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BMJ 2014; 348 doi: https://doi.org/10.1136/bmj.g1670 (Published 20 February 2014) Cite this as: BMJ 2014;348:g1670
  1. Giselle Jones, specialist reviews editor, BMJ
  1. gjones{at}bmj.com

NHS England’s new medical record database, care.data, is currently taking a bit of a battering. The scheme will link patients’ GP records with information already collected from hospital trusts through hospital episode statistics. Data will be “pseudonymised” and shared with approved users for commissioning, planning, and research. It’s not surprising that so many questions have surfaced: How will patients’ privacy be ensured? Can pseudonymisation be “undone”? Who can access the data? How much will it cost? Jon Hoeksma explains the nuts and bolts of the scheme, how it should work, and how it could affect patients and clinicians and, importantly, relationships between them (doi:10.1136/bmj.g1547).

Campaigners argue that holding patients’ data on a national database could increase the risk of breaches of privacy. Last week the Royal College of General Practitioners called for the roll out to be slowed down until a “crisis of confidence” in the plans had been averted (doi:10.1136/bmj.g1566). And this week a risk analysis by the NHS concluded that care.data could undermine patients’ trust in the confidential nature of the NHS, leading patients to withhold information from their clinicians (doi:10.1136/bmj.g1624). If patients can’t trust and open up to their clinicians then their healthcare will suffer.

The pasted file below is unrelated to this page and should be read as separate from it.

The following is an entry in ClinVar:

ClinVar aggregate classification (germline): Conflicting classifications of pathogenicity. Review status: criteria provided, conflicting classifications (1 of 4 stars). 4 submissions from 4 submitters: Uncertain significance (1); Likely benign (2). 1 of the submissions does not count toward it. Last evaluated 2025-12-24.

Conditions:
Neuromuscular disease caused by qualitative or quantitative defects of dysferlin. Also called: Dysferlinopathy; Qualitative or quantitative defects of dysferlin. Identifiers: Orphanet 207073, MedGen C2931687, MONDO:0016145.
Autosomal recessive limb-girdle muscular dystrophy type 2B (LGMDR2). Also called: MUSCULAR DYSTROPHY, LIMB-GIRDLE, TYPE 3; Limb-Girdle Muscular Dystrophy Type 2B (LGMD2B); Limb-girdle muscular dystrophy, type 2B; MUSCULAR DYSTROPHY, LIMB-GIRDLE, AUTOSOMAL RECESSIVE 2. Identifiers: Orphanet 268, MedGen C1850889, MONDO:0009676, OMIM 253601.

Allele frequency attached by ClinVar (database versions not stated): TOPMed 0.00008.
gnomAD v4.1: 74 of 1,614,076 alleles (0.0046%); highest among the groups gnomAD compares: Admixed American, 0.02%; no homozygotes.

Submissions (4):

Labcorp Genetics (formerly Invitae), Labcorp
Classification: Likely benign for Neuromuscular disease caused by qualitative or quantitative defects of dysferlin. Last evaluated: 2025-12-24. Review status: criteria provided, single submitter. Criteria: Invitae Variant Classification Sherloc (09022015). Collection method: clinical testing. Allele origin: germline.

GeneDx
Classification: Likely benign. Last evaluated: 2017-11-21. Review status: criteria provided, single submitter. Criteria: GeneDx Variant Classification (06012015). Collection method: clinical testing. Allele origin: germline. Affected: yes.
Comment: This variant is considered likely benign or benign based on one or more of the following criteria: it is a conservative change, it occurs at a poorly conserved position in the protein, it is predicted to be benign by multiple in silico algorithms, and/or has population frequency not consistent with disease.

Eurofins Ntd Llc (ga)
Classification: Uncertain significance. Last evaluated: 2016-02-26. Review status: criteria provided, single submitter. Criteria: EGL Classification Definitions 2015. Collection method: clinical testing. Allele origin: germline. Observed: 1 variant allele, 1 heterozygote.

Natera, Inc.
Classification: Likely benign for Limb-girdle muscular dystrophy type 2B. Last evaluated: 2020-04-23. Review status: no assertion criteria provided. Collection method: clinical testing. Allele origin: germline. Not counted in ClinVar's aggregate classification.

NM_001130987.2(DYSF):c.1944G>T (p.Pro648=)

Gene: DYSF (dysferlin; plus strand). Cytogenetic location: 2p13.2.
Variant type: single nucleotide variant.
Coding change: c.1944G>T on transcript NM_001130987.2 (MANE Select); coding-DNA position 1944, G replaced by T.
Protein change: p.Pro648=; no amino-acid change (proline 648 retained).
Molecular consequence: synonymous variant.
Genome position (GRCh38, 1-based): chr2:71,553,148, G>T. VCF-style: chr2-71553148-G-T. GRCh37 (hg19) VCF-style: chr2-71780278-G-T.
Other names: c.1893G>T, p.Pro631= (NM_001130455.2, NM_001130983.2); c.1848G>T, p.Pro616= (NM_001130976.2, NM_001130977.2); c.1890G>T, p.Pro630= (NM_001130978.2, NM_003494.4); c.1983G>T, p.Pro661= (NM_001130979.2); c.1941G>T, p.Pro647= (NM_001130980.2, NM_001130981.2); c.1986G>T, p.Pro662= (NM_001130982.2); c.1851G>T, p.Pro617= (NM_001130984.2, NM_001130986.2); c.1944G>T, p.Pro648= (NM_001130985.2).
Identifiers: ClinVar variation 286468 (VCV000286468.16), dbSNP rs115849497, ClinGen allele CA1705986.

But are the criticisms fair? Clare Gerada, former chairwoman of the Royal College of General Practitioners, doesn’t think so and says that they are fuelled by “endless scaremongering about groundless allegations.” In a BMJ blog she says that the scheme will be “transformational to our NHS, to research, and to improving quality of care” (http://bit.ly/1cVeHrY). John Appleby, chief economist at the healthcare think tank the King’s Fund, also reminds us in a blog that hospital episode statistics have shown over the past 25 years that the “risks can be minimised (to zero it would seem) to allow us to enjoy the benefits”(http://bit.ly/1fvxefg). Whichever side of the fence you’re on it looks uncertain whether the national roll out in May will go ahead as planned.

Three clinical articles are about asking patients to open up in a more literal sense: they all link to conditions of the mouth or throat. The first is a 10-minute consultation with a 58 year old woman who has a six month history of feeling a lump in her throat (doi:10.1136/bmj.f7195). Foden and colleagues discuss what you should ask, look for, and rule out (including red flag features). In the absence of an underlying cause, globus pharyngeus can be diagnosed.

The second is a clinical review on trigeminal neuralgia, which is not something you might associate with mouth problems (doi:10.1136/bmj.g474). But Zarkrzewska and Lindsay say that the condition is often mistaken as a tooth problem because of its presentation in the lower two branches of the trigeminal nerve. Patients often have unnecessary and sometimes irreversible dental treatment before trigeminal neuralgia is diagnosed. The authors describe the latest approaches to diagnosing and managing the condition, including what to do in a “crisis.”

And finally Minerva has a mouth related offering. The picture illustrates the case of a woman with painful mouth ulcers, then painless ulcers in the eyebrow and arms over an eight month period. The initial diagnosis was pemphigus, but this turned out to be wrong. I can’t say more without giving the diagnosis away, so take a look for yourself (doi:10.1136/bmj.g1540).

Notes

Cite this as: BMJ 2014;348:g1670

Footnotes

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